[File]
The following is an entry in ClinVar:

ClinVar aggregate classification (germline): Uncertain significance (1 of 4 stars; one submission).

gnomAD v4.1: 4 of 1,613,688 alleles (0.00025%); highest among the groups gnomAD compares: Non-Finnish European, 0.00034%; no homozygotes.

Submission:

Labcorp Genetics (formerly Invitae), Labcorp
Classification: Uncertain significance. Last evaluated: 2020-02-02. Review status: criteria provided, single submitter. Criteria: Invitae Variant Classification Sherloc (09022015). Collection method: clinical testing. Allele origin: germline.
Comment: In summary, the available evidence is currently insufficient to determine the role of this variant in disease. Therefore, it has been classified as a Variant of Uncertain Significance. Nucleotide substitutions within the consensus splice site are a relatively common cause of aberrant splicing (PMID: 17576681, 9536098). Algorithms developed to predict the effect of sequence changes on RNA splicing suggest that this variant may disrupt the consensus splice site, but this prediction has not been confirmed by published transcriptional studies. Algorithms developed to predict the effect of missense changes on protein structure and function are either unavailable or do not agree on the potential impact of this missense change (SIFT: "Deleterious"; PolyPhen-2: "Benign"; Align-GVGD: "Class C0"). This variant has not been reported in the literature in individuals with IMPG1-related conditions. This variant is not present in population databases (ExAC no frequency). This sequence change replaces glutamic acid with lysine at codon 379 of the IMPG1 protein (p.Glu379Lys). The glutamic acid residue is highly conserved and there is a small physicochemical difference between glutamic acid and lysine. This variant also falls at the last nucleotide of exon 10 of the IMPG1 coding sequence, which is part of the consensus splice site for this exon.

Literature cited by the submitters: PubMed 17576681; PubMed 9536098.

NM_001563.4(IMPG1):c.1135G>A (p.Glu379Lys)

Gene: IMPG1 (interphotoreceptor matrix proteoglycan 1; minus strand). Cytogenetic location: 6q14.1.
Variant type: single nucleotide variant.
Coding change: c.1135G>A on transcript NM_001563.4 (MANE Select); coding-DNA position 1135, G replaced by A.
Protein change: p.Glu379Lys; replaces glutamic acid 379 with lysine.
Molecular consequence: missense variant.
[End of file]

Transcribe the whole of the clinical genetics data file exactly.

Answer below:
The following is an entry in ClinVar:

ClinVar aggregate classification (germline): Uncertain significance (1 of 4 stars; one submission).

gnomAD v4.1: 4 of 1,613,688 alleles (0.00025%); highest among the groups gnomAD compares: Non-Finnish European, 0.00034%; no homozygotes.

Submission:

Labcorp Genetics (formerly Invitae), Labcorp
Classification: Uncertain significance. Last evaluated: 2020-02-02. Review status: criteria provided, single submitter. Criteria: Invitae Variant Classification Sherloc (09022015). Collection method: clinical testing. Allele origin: germline.
Comment: In summary, the available evidence is currently insufficient to determine the role of this variant in disease. Therefore, it has been classified as a Variant of Uncertain Significance. Nucleotide substitutions within the consensus splice site are a relatively common cause of aberrant splicing (PMID: 17576681, 9536098). Algorithms developed to predict the effect of sequence changes on RNA splicing suggest that this variant may disrupt the consensus splice site, but this prediction has not been confirmed by published transcriptional studies. Algorithms developed to predict the effect of missense changes on protein structure and function are either unavailable or do not agree on the potential impact of this missense change (SIFT: "Deleterious"; PolyPhen-2: "Benign"; Align-GVGD: "Class C0"). This variant has not been reported in the literature in individuals with IMPG1-related conditions. This variant is not present in population databases (ExAC no frequency). This sequence change replaces glutamic acid with lysine at codon 379 of the IMPG1 protein (p.Glu379Lys). The glutamic acid residue is highly conserved and there is a small physicochemical difference between glutamic acid and lysine. This variant also falls at the last nucleotide of exon 10 of the IMPG1 coding sequence, which is part of the consensus splice site for this exon.

Literature cited by the submitters: PubMed 17576681; PubMed 9536098.

NM_001563.4(IMPG1):c.1135G>A (p.Glu379Lys)

Gene: IMPG1 (interphotoreceptor matrix proteoglycan 1; minus strand). Cytogenetic location: 6q14.1.
Variant type: single nucleotide variant.
Coding change: c.1135G>A on transcript NM_001563.4 (MANE Select); coding-DNA position 1135, G replaced by A.
Protein change: p.Glu379Lys; replaces glutamic acid 379 with lysine.
Molecular consequence: missense variant.